To install click the Add extension button. That's it.

The source code for the WIKI 2 extension is being checked by specialists of the Mozilla Foundation, Google, and Apple. You could also do it yourself at any point in time.

4,5
Kelly Slayton
Congratulations on this excellent venture… what a great idea!
Alexander Grigorievskiy
I use WIKI 2 every day and almost forgot how the original Wikipedia looks like.
Live Statistics
English Articles
Improved in 24 Hours
Added in 24 Hours
What we do. Every page goes through several hundred of perfecting techniques; in live mode. Quite the same Wikipedia. Just better.
.
Leo
Newton
Brights
Milds

Rawnsley's bowerbird

From Wikipedia, the free encyclopedia

Rawnsley's bowerbird
Rawnsley's bowerbird.jpg
Scientific classificationEdit this classification
Kingdom: Animalia
Phylum: Chordata
Class: Aves
Order: Passeriformes
Superfamily: Menuroidea
Family: Ptilonorhynchidae
Hybrid: Ptilonorhynchus violaceus × Sericulus chrysocephalus
Synonyms
  • Ptilonorhynchus rawnsleyi Diggles, 1867

Rawnsley's bowerbird, also known as Rawnsley's satin bird[1] or the blue regent, is a rare intergeneric hybrid between a satin bowerbird (Ptilonorhynchus violaceus) and a regent bowerbird (Sericulus chrysocephalus).

Type specimen

It is based on a unique specimen collected by Henry Charles Rawnsley at Witton, near Brisbane in Queensland, Australia, on 14 July 1867. It was described and illustrated (as Ptilonorhynchus rawnsleyi) in the same year by Silvester Diggles in Part 15 of his three-volume work The Ornithology of Australia.[2] It has at various times been considered to be a valid bowerbird species, an aberrant individual of the satin bowerbird, or an adult hybrid individual resulting from the natural crossing of a regent bowerbird with a satin bowerbird.[3][4] The specimen was lost prior to 1950.

Photographs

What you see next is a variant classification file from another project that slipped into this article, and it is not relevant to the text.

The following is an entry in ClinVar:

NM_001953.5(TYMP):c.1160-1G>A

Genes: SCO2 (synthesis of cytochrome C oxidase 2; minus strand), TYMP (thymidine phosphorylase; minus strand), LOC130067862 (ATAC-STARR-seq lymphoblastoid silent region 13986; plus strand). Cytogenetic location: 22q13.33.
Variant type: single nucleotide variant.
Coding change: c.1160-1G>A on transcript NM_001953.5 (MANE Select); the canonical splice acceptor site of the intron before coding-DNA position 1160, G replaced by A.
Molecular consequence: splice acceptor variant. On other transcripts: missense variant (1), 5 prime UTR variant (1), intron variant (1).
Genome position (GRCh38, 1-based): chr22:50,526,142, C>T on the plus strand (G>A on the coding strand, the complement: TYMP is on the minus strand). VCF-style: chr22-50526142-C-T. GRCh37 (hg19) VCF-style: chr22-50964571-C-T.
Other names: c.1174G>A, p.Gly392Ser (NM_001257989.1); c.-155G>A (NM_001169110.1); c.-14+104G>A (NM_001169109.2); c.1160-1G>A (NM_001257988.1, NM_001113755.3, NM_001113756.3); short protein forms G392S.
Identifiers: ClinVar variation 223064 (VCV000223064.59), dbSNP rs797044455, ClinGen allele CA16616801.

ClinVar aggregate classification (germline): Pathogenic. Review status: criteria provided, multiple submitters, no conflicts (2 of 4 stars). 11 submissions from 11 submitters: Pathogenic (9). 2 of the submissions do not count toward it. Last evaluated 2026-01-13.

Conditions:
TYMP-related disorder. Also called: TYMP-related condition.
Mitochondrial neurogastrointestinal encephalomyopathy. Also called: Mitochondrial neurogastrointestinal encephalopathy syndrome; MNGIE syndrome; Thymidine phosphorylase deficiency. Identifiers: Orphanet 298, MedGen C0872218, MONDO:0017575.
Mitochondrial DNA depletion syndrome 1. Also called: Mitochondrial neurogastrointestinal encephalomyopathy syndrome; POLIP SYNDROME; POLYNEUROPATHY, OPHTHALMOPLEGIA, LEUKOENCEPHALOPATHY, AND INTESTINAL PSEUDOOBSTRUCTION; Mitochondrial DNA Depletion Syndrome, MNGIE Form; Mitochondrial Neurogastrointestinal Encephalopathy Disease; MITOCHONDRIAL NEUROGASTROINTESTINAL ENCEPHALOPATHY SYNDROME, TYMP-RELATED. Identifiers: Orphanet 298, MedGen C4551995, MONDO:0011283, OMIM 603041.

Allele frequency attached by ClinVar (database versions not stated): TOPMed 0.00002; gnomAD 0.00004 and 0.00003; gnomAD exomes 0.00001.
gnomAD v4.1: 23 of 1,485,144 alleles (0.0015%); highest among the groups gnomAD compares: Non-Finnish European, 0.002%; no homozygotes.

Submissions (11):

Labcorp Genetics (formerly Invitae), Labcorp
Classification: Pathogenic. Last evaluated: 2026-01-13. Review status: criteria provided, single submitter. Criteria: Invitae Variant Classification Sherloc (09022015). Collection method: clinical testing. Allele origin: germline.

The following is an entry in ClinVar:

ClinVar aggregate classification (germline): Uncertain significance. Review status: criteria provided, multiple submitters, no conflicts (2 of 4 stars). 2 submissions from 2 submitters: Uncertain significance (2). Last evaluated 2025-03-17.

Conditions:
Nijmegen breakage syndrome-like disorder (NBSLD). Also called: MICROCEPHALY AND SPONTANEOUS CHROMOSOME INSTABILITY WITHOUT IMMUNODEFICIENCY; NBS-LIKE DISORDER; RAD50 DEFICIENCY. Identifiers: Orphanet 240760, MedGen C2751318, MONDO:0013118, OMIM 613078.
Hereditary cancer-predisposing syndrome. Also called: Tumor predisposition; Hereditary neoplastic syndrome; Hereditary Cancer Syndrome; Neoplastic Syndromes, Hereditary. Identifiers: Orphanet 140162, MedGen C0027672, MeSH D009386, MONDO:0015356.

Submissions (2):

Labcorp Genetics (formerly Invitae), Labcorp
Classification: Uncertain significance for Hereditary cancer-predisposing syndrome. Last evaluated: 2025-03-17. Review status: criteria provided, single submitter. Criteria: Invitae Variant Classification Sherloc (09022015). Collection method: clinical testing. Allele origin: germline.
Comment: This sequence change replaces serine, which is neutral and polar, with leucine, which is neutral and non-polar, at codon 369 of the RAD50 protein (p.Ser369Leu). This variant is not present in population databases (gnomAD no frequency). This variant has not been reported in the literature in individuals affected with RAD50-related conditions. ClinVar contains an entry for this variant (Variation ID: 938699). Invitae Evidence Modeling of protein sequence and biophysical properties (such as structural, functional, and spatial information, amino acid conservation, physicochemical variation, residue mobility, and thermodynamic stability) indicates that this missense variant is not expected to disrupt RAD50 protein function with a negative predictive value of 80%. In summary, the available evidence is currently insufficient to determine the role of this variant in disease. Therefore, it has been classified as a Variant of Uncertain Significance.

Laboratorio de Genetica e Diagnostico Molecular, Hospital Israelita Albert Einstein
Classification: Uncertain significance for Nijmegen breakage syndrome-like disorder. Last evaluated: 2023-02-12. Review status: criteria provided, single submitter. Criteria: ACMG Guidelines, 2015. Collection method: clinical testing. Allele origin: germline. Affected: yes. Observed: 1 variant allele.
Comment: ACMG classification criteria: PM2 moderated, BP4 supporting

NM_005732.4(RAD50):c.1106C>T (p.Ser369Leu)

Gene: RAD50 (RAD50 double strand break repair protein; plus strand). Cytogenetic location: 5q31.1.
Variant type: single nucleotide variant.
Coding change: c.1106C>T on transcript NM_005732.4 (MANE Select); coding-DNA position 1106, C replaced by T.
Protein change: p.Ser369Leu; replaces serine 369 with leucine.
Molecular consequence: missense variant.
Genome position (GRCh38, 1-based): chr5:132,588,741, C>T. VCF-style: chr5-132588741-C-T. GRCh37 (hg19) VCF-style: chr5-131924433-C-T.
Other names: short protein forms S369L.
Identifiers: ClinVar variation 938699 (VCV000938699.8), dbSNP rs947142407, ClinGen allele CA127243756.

A second example was not recorded until sightings and photographic evidence of another bird were obtained in November 2003 and January 2004 at Beechmont, South East Queensland, adjacent to the Lamington National Park.[5] A further example, a mature male, was photographed in Kalang, New South Wales, in 2014, and was identified by reference to its description on Wikipedia.[6]

Description

The specimen was described as being in adult male plumage, mainly the glossy blue-black colouring of the adult male satin bowerbird, but with a conspicuous and extensive yellow wing patch, yellow tipping to some tail feathers, with a paler iris colour than the satin bowerbird, and intermediate in size between the two putative parent species.

References

Notes

  1. ^ Iredale (1950), p.212.
  2. ^ Diggles (1867).
  3. ^ Frith & Frith (2004), p.387.
  4. ^ Blunt & Frith (2004).
  5. ^ Blunt & Frith (2004).
  6. ^ "Rare bird spotted in Kalang". The Bellingen Shire Courier Sun. 21 October 2014. Retrieved 24 October 2014.

Sources

  • "Rawnsley's Bowerbird (Satin x Regent)". Blunt, Daniel; & Frith, Clifford B. Gondwana Guides. 2004. Retrieved 1 November 2009.
  • Diggles, S. (1867). The Ornithology of Australia: being illustrations of 244 Australian Birds, with descriptive letter-press. Brisbane.
  • Frith, Clifford B. & Frith, Dawn W. (2004). The Bowerbirds. Oxford: Oxford University Press. ISBN 978-0-19-854844-7.
  • Tom Iredale (1950). Birds of Paradise and Bowerbirds. Melbourne: Georgian House.


This page was last edited on 25 May 2020, at 11:26
Basis of this page is in Wikipedia. Text is available under the CC BY-SA 3.0 Unported License. Non-text media are available under their specified licenses. Wikipedia® is a registered trademark of the Wikimedia Foundation, Inc. WIKI 2 is an independent company and has no affiliation with Wikimedia Foundation.